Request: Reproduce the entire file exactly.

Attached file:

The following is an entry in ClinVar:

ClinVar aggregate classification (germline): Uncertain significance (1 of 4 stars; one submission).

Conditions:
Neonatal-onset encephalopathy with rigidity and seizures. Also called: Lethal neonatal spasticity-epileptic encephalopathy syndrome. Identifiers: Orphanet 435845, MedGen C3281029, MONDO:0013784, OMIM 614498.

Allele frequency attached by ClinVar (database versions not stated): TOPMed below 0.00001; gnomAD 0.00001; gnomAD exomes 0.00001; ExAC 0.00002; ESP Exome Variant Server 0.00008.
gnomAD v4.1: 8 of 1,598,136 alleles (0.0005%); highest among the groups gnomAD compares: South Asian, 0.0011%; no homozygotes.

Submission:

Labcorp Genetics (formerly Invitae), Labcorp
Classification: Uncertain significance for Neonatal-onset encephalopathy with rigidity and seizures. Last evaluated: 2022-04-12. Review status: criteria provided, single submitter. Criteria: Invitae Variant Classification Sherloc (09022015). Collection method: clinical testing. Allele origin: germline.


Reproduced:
The following is an entry in ClinVar:

ClinVar aggregate classification (germline): Uncertain significance (1 of 4 stars; one submission).

Conditions:
Neonatal-onset encephalopathy with rigidity and seizures. Also called: Lethal neonatal spasticity-epileptic encephalopathy syndrome. Identifiers: Orphanet 435845, MedGen C3281029, MONDO:0013784, OMIM 614498.

Allele frequency attached by ClinVar (database versions not stated): TOPMed below 0.00001; gnomAD 0.00001; gnomAD exomes 0.00001; ExAC 0.00002; ESP Exome Variant Server 0.00008.
gnomAD v4.1: 8 of 1,598,136 alleles (0.0005%); highest among the groups gnomAD compares: South Asian, 0.0011%; no homozygotes.

Submission:

Labcorp Genetics (formerly Invitae), Labcorp
Classification: Uncertain significance for Neonatal-onset encephalopathy with rigidity and seizures. Last evaluated: 2022-04-12. Review status: criteria provided, single submitter. Criteria: Invitae Variant Classification Sherloc (09022015). Collection method: clinical testing. Allele origin: germline.